Pregnant people are people, too

I am pro-choice. 100%. Under all circumstances, and for any reason, I believe that the decision of whether or not to continue hosting a fetus inside of their body lies with the person who’s body is being inhabited by the fetus. And mostly, I leave it at that. But I also think it can be useful to explore the actual ethical quandaries that can be wrestled with in coming to this conclusion. Because I do think that a lot of people struggle with this issue, and that’s legitimate, but I also feel like there’s not always a good space to talk about it in a debate where one side tends to shut down any discussion of morality and the definition of life, and the other simply calls abortion murder, no discussion.

But I think that both of those positions are reductionist. it’s completely unreasonable to say that fetuses aren’t living things; quite simply, they are. And I also think that late-term fetus may even count as people (at least, they’re as much people as newborn babies are). And I wanted to actually put in words the reasons why I can hold these views and also still be 100% pro-choice in every instance.

Because I actually don’t fully buy the “well it’s a personal moral choice” argument, and the “right to privacy” grounds on which abortion is legal in the US have never made even the slightest bit of sense to me. If, in fact, abortion were tantamount to murder, these arguments would imply that murder shouldn’t be illegal on the grounds of privacy and personal moral choices, which is ridiculous.

The thing is, I don’t think that the question of whether a fetus is a person (or when a fetus becomes a person) has any real bearing on whether abortion should be legal or not. It’s not news that every fetal “personhood” argument ever made has completely erased the personhood of the person that the fetus is living inside the body of.

Because, for me, this is the crux of the whole thing. I don’t care if the fetus is a person or not, because no person should ever have the right to live inside of another person against their will. In this model, the death that results from abortion is self-defense, (or possibly a mercy killing, since removing the fetus intact and simply letting it die would be comparably cruel) and not murder. This is not a difficult moral issue for me, but I’ll play along and try to anticipate some of the objections to this.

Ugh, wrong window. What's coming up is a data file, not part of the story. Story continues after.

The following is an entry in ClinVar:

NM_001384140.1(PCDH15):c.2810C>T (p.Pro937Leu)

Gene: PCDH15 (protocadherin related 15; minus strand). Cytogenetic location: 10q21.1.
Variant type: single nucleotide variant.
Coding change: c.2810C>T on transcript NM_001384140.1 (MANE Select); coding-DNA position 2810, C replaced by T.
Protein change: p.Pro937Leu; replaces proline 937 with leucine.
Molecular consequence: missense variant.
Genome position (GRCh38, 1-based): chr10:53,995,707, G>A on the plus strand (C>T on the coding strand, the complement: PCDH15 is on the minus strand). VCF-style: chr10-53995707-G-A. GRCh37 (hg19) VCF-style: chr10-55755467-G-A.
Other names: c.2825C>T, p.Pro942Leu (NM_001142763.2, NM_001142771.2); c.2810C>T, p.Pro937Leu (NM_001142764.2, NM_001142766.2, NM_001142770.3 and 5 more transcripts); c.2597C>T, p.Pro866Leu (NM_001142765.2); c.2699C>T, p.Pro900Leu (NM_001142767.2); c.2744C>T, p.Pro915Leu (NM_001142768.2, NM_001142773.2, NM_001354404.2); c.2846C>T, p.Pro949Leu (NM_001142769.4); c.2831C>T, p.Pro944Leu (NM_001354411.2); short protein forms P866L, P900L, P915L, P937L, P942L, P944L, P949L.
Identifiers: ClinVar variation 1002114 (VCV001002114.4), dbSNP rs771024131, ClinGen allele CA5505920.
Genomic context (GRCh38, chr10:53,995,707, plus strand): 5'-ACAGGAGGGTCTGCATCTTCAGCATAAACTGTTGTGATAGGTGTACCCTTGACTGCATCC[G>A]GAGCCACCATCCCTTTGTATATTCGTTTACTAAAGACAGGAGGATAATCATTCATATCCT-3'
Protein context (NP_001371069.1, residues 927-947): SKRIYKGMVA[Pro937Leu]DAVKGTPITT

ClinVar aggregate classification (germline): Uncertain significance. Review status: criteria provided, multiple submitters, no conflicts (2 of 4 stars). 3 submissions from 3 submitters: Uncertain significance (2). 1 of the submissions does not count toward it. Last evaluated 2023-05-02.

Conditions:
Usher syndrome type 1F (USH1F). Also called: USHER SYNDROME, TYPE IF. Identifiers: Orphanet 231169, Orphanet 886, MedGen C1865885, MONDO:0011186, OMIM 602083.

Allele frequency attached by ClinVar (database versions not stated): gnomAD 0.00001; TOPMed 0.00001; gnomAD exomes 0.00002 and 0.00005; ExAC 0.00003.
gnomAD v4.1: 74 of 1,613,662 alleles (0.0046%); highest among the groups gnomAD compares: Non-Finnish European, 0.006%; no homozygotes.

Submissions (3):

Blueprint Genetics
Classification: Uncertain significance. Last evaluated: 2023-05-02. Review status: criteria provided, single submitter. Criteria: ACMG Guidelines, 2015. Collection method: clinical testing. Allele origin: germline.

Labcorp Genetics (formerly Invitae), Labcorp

But the fetus can’t live outside the womb! It’s not deliberately invading your body! it just needs you to survive!

This is just completely irrelevant. Bodily violation is bodily violation regardless of intent, regardless of the whether the person (or fetus) violating someone’s body knows or understands that they are doing so. The person being violated is being violated regardless, and they have the right to stop the violation.

We are never legally required to sacrifice our bodies to save other people’s lives in any other circumstances. We aren’t even required to do so for our own children after they are born. I would be legally within my rights to deny a kidney, or even my blood, to my child, even immediately after birth. But for some reason people still insist that I should be required to carry the thing around for nine months inside my body. The inconsistency here is unfathomable. My right to bodily autonomy is not changed by the fact that I happen to be pregnant.

But you brought it on yourself! I mean, I can see a reason why abortion should be legal in cases of rape and incest, but you gave implicit consent for the fetus to take up residence in your body when you chose to have sex, (you slut)!